However, this is a young, relatively affluent, polite, well-educated and tech savvy bunch. Hong Kong has one of the highest broadband and smartphone penetration rates in the world and its citizens are avid consumers of media. Like their brothers and sisters in Taiwan, they’re exposed to uncensored global news and they’re allowed to communicate freely with each other and friends and family abroad. Also, government warnings that widespread protests will harm the city’s commercial interests matter little to them – in fact it is the student-aged Hong Kongers who are most disillusioned with China’s rule, to the point some carry colonial-era British-Hong Kong flags when protesting.

In short, they’re Beijing’s worst nightmare.

A case in point is the emergence of FireChat as a new online tool used by the protestors to organise and communicate. A little-known iOS and Android app before now, downloads rocketed by 100,000 over the weekend as many fear network connectivity may deteriorate, or even be deliberately switched off by the authorities. It allows users to communicate via Bluetooth and Apple’s Multipeer Connectivity Framework, as well as Wi-Fi and 3/4G, a feature which has also appealed to protestors in Taiwan and Iraq.

As Tech In Asia reports, connectivity remained strong over the weekend while WhatsApp, Facebook and other traditional platforms had a few difficulties - although there are complaints that it is difficult to sift through the noise on FireChat.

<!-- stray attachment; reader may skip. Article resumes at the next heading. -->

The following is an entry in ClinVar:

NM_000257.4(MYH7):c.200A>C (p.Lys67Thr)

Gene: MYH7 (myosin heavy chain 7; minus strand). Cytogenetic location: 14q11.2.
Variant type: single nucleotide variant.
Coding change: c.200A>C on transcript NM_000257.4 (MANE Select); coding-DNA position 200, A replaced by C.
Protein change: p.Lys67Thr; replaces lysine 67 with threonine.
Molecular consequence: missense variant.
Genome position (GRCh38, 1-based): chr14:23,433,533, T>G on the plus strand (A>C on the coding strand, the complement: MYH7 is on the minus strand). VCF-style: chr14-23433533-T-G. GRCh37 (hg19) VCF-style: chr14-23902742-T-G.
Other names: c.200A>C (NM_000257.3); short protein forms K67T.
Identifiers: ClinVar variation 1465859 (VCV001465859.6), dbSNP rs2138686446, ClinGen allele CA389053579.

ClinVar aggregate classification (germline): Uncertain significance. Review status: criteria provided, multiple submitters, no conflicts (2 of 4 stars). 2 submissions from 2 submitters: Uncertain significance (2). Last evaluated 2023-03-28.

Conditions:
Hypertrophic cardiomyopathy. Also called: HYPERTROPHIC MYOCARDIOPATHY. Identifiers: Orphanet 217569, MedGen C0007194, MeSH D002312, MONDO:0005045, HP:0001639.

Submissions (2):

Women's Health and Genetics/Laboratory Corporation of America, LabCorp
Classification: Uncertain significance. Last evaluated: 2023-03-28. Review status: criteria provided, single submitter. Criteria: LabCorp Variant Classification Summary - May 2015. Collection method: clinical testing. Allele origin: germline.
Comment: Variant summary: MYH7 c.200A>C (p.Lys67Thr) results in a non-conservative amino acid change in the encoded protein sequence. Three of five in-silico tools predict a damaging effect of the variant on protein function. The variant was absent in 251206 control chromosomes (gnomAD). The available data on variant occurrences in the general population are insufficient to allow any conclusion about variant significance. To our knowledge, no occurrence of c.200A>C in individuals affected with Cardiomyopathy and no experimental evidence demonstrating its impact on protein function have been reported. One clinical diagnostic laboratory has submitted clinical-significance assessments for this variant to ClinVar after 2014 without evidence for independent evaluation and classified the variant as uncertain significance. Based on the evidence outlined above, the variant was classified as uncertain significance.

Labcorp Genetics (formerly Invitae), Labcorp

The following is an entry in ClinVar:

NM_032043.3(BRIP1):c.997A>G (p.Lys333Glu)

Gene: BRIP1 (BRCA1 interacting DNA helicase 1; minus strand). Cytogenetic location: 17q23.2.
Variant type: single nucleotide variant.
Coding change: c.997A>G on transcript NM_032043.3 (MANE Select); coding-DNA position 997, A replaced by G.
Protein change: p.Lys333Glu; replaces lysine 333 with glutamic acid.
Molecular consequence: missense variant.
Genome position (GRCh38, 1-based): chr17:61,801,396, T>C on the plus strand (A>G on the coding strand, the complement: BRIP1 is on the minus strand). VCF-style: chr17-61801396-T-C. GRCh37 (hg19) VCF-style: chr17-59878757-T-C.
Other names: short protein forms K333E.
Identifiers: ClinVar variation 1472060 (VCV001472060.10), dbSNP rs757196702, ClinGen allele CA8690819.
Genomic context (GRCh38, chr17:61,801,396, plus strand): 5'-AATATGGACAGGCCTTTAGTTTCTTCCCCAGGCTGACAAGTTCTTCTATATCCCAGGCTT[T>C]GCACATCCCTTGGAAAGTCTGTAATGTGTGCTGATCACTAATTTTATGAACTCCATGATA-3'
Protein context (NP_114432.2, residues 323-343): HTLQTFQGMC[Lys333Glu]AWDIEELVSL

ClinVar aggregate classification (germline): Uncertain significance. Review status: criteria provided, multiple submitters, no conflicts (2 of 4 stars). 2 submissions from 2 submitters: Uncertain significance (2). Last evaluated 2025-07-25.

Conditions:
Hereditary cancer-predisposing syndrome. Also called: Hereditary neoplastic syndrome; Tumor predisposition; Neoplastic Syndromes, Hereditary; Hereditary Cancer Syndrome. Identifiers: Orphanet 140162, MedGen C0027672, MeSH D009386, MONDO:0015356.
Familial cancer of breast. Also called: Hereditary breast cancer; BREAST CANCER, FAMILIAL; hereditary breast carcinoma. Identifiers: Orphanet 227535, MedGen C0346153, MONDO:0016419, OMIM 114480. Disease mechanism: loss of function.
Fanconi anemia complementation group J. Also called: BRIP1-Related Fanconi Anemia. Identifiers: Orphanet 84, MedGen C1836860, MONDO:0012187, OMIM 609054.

Whatever happens, Hong Kongers have shown that direct political action can be well ordered, peaceful and inspiring. Protestors are even said to be cleaning up after themselves as they go. It’s also shown the power of technology to unite those on one side of the border fighting for their democratic freedoms, and keep the much larger mass of humanity on the other side in the dark.

 

UPDATE: Since writing this, China seems to have turned up the heat even higher. Security researchers at Lacoon have discovered an iOS trojan targeting jailbroken devices, and an Android trojan disguised as an app to help Occupy Central protestors. Both are designed to eavesdrop on device owners by monitoring SMS, email, IMs and location data as well as revealing log-ins, call logs and contact info. Greatfire.org has also noted that the main Yahoo site has come under a Man in the Middle attack – an increasingly common way for the Chinese authorities to intercept data and block access.

 

Phil Muncaster has been writing about technology since joining IT Week as a reporter in 2005. After leaving his post as news editor of online site V3 in 2012, Phil spent over two years covering the Asian tech scene from his base in Hong Kong, writing for The Register, MIT Technology Review and others. Now back in London, he always has one eye on what's happening out East.

 

PREVIOUS ARTICLE

« IT and the Digital Divide in India

NEXT ARTICLE

Inside the Rocket Internet Experience »
author_image
Phil Muncaster

Phil Muncaster has been writing about technology since joining IT Week as a reporter in 2005. After leaving his post as news editor of online site V3 in 2012, Phil spent over two years covering the Asian tech scene from his base in Hong Kong. Now back in London, he always has one eye on what's happening out East.

  • twt
  • Mail

Poll

Do you think your smartphone is making you a workaholic?